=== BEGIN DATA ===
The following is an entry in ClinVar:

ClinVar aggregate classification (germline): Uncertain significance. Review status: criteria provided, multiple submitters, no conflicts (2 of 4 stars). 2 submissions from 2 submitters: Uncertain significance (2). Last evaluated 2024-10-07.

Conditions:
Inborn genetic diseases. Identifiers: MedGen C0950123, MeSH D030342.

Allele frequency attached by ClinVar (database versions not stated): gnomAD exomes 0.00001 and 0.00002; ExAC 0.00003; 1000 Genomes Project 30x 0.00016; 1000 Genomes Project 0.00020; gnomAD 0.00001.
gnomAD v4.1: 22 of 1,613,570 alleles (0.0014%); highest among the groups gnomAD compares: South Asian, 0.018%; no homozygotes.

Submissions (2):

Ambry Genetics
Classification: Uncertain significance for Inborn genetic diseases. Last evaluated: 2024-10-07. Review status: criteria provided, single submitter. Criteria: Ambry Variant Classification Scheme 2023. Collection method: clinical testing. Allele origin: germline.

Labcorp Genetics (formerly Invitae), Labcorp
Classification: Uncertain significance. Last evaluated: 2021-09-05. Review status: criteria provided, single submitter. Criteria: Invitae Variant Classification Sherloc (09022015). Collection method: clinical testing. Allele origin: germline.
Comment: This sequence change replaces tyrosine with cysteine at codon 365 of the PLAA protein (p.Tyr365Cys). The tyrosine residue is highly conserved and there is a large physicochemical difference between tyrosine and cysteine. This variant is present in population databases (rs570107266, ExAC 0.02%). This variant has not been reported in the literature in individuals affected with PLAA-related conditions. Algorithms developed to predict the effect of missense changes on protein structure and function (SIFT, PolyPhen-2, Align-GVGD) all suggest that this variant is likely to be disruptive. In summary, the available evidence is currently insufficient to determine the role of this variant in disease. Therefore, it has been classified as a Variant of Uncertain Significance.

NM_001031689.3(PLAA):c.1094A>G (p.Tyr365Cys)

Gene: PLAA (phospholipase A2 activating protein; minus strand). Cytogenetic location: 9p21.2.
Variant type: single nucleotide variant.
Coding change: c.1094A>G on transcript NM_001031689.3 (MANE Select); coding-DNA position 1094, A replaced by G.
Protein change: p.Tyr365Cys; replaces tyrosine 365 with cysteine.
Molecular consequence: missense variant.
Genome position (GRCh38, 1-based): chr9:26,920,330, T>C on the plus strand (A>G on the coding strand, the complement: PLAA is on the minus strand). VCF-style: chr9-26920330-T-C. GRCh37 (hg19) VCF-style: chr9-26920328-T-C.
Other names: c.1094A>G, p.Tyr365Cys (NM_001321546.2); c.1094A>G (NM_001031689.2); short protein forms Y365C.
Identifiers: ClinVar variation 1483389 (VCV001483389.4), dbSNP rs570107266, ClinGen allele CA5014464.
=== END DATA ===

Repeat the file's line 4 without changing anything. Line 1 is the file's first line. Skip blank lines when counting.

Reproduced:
Inborn genetic diseases. Identifiers: MedGen C0950123, MeSH D030342.